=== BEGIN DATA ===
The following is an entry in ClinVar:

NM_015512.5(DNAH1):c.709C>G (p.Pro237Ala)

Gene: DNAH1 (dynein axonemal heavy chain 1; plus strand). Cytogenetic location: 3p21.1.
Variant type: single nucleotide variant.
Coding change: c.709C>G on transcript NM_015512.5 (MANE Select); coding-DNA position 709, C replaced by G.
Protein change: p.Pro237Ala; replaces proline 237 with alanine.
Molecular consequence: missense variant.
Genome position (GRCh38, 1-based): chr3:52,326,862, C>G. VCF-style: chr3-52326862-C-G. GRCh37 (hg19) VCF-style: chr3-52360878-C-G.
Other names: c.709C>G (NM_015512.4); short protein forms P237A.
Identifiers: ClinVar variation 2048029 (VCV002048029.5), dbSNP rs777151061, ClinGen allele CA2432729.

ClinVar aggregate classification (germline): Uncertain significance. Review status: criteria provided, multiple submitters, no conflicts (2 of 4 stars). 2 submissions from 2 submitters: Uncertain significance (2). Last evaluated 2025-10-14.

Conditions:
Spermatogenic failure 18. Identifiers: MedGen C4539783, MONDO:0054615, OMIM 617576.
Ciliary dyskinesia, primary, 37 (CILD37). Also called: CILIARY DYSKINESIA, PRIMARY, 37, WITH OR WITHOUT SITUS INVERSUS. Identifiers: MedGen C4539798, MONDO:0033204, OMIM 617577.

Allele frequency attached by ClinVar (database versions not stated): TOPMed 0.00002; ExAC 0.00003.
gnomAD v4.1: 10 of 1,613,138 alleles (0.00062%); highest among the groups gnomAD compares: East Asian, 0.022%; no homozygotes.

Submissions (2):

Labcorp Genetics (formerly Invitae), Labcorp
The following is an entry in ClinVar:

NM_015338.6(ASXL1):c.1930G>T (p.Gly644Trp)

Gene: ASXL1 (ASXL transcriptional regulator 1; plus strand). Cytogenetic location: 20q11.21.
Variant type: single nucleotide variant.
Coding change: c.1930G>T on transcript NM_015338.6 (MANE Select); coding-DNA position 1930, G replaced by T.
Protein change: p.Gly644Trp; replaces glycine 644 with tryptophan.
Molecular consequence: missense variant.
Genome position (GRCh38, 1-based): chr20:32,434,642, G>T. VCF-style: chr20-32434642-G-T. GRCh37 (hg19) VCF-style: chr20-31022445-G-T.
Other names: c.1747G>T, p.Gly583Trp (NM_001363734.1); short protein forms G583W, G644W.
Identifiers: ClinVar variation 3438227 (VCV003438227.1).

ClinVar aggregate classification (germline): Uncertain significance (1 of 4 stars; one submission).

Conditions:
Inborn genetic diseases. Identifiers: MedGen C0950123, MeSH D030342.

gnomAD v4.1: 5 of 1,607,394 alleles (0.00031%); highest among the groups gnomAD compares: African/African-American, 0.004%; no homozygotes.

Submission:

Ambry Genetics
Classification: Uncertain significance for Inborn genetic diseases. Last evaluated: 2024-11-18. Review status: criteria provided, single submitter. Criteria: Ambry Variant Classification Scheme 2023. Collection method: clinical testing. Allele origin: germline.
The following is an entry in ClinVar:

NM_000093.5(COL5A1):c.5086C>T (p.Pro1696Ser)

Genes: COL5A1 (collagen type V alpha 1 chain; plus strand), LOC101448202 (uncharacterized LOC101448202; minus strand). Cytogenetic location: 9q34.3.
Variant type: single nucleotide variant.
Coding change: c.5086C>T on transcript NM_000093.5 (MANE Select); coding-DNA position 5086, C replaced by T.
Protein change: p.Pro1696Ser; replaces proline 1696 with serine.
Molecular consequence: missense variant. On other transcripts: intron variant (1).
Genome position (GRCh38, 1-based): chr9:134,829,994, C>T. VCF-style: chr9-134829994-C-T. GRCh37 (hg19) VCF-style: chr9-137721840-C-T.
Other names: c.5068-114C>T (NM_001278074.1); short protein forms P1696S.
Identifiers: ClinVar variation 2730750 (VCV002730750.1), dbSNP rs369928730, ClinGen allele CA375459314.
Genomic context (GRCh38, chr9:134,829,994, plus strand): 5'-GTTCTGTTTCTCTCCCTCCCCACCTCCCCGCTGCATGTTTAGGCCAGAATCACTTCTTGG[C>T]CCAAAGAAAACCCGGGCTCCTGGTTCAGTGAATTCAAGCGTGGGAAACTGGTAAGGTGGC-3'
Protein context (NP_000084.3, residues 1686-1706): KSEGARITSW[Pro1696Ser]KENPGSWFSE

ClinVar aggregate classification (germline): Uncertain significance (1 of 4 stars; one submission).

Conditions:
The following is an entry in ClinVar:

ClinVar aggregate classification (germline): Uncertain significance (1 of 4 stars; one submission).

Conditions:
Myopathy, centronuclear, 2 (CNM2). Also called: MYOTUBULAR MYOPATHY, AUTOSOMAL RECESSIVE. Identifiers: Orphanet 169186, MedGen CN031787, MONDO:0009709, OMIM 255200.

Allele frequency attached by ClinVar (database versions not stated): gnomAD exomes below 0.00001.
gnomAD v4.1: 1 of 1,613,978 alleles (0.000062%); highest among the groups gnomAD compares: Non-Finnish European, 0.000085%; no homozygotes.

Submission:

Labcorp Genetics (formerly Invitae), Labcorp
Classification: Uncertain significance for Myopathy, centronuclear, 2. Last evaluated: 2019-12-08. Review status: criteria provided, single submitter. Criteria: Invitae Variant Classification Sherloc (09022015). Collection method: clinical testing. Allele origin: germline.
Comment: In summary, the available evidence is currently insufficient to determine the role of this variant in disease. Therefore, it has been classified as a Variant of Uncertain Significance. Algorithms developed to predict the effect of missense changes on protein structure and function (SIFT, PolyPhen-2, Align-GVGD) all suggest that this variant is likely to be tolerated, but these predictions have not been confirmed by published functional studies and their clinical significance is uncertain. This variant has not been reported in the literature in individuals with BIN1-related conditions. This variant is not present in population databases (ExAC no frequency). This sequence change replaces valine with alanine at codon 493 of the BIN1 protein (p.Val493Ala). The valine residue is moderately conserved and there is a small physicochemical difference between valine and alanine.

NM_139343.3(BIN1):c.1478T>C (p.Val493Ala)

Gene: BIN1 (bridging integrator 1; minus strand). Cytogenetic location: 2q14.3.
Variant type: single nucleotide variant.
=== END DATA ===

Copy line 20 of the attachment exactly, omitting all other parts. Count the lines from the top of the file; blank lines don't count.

NM_015338.6(ASXL1):c.1930G>T (p.Gly644Trp)